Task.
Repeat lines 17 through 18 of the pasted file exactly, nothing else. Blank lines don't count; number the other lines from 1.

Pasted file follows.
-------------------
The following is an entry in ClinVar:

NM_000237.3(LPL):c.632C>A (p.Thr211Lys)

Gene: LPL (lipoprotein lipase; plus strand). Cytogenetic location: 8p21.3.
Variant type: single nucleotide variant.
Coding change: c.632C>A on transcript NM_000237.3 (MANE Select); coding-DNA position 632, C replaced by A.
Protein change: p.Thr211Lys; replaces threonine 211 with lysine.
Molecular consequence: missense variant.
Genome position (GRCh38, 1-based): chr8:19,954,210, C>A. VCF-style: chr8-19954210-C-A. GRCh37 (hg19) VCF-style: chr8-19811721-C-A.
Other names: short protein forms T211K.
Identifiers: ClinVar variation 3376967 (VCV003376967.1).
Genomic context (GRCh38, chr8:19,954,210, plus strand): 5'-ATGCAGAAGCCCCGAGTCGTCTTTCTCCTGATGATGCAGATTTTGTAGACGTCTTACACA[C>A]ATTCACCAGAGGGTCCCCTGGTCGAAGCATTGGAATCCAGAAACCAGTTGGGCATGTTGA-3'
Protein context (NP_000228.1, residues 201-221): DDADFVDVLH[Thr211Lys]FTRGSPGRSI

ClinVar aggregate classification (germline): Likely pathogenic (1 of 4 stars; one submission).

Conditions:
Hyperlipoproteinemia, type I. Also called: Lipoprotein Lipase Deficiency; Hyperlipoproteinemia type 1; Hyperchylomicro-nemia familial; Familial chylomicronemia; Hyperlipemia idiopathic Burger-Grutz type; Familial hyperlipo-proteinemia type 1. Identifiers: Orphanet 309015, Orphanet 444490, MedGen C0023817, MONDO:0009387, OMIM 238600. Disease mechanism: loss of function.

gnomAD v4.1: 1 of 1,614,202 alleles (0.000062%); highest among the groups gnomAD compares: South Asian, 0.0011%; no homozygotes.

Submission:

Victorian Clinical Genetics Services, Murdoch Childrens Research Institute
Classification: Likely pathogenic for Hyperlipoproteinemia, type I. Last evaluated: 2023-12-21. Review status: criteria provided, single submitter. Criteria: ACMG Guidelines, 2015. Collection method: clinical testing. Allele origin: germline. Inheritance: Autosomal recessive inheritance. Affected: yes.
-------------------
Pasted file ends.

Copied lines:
Submission:

Victorian Clinical Genetics Services, Murdoch Childrens Research Institute